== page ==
The physical diminishment Samba experiences while in Paris continues once he returns home. Its dénouement comes when the fool kills Samba because he refuses to promise that he will pray at the teacher’s grave. The novel’s last paragraph contains an extended meditation on time:

The moment is the bed of the river of my thought. The pulsations of the moments have the pulsations of thought; the breath of thought glides into the blowpipe of the moment. In the sea of time, the moment bears the image of the profile of man, like the reflection of the kalcédrat [tree] on the sparkling surface of the lagoon. In the fortress of the moment, man in truth is king, for his thought is all-powerful, when it is. Where it has passed, the pure azure crystallizes in forms. Life of the moment, life without age of the moment which endures, in the flight of your élan man creates himself indefinitely. At the heart of the moment, behold man as immortal, for the moment is infinite, when it is. The purity of the moment is made from the absence of time. Life of the moment, life without age of the moment, which reigns in the luminous arena of your duration man unfurls himself to infinity. The sea! Here is the sea! Hail to you, rediscovered wisdom, my victory! The limpidness of your wave is awaiting my gaze. I fix my eyes upon you, and you harden into Being. I am without limit. Sea, the limpidity of your wave is awaiting my gaze. I fix my eyes upon you, and you glitter, without limit. I wish for you, through all eternity (177-178).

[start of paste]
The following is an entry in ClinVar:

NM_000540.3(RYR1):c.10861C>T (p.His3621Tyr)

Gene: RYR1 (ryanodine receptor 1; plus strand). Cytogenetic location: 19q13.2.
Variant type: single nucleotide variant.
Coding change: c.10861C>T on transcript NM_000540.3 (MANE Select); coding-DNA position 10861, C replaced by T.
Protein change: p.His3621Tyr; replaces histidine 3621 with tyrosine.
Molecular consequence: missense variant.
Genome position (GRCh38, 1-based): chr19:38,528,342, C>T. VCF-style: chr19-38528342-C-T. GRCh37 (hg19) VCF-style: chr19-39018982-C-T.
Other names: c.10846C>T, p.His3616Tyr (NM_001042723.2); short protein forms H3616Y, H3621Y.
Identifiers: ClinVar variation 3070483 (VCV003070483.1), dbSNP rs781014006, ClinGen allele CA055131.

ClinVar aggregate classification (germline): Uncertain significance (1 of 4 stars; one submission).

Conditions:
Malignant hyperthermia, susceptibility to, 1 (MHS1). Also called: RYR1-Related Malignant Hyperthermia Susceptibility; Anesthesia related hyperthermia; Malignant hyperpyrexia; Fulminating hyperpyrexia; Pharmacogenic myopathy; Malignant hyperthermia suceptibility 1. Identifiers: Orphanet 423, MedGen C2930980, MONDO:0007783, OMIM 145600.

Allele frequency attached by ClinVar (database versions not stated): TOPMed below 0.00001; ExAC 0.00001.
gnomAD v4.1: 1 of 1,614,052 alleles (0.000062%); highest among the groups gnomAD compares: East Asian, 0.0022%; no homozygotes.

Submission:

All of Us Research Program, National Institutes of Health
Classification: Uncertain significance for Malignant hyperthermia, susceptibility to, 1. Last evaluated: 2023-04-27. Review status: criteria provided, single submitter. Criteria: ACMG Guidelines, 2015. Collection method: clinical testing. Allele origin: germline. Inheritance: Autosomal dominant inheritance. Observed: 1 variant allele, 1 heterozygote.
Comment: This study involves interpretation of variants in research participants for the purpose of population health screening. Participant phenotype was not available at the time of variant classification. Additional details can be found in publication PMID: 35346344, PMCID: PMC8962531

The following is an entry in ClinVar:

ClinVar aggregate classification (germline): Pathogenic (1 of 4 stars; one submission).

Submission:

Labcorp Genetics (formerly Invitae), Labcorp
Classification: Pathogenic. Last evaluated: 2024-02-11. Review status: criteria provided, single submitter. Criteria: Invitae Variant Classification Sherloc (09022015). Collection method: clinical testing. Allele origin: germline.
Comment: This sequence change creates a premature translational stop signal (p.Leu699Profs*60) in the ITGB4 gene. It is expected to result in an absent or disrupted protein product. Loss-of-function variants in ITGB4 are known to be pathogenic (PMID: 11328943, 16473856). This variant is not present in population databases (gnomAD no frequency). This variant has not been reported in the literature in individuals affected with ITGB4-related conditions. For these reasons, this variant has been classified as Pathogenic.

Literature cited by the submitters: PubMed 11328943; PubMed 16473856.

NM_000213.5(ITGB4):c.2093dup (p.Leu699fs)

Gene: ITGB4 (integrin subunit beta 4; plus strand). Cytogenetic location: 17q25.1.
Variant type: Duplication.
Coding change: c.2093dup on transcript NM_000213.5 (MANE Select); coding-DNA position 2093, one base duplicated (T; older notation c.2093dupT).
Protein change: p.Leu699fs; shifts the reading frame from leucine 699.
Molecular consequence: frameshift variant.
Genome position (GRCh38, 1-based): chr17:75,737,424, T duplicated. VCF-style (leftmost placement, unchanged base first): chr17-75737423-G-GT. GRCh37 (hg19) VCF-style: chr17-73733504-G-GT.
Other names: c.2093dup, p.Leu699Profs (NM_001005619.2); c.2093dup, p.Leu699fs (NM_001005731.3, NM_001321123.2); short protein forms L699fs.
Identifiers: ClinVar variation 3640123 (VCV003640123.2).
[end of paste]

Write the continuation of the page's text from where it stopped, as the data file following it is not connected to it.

Interview with Cheikh Hamidou Kane in 2018. Footage from 1961 shows him saying, among other things, “I cannot imagine a future that would simply make black Europeans out of us.”